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Going into his ninth season, Glennon is now on team No. 6. Formerly a Buccaneers starter and a player the Bears once paid starter-level money (for one season), Glennon has more experience than many current QB2s. The 6-foot-7 passer has made 27 starts. His teams went 6-21 in those games, though he has only quarterbacked bad teams — two of them (the 2013 Bucs and 2020 Jaguars) being woeful enough to secure the following year’s No. 1 pick. Glennon did have a positive TD-INT ratio on a terrible Jags team, but the Giants probably downgraded at backup QB in letting Colt McCoy walk.

 

Brian Hoyer

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A few years ago, Hoyer would rank much higher. But the season in which he piloted the Texans to the playoffs was six years ago. The soon-to-be 36-year-old QB has been on four teams since. Hoyer did not look good in his past two starts — against the Chiefs as a Patriot last year and a loss to a skeleton-crew Dolphins squad as a Colt in 2019 — and is only in line to back up Mac Jones due to the team viewing Cam Newton as too high-profile for such a role. Still, Hoyer has 39 career starts. The Patriots would not be doomed if the seven-team veteran were to make a couple more in 2021.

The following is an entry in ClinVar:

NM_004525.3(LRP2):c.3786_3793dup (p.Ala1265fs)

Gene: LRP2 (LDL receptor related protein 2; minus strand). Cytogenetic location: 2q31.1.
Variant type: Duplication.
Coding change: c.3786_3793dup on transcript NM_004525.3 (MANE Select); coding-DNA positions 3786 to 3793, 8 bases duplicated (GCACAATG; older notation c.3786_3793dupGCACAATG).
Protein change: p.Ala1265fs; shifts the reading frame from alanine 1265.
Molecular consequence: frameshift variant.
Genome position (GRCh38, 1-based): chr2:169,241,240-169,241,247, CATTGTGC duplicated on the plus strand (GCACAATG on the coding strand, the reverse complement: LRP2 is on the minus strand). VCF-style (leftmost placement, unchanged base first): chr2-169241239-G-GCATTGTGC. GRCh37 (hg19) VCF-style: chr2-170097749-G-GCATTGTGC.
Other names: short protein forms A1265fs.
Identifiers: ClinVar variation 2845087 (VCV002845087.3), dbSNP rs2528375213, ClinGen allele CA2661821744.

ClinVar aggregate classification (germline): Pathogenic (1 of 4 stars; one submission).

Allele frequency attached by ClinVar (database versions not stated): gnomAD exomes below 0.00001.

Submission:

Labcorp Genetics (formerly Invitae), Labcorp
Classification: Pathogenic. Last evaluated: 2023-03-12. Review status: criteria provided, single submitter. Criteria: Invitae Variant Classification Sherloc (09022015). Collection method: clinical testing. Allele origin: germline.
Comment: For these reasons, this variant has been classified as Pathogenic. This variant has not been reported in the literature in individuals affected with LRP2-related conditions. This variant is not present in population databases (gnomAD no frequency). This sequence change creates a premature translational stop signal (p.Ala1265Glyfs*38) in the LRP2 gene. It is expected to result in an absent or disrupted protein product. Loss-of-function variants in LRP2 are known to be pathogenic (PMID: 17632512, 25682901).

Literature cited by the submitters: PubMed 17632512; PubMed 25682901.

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18. Taylor Heinicke

Taylor Heinicke

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This might be too high. Heinicke was out of football for most of last season and has one regular-season start (with the 2018 Panthers) since being a 2015 undrafted free agent. But still. Heinicke went toe to toe with Tom Brady, despite a far worse supporting cast, in a surprisingly entertaining wild-card game that ended with the Old Dominion alum accounting for 352 yards and two touchdowns. Given Ryan Fitzpatrick‘s high-variance nature and his 39th birthday approaching, Heinicke figures to be at least a marginal factor in Washington’s higher-stakes 2021 season.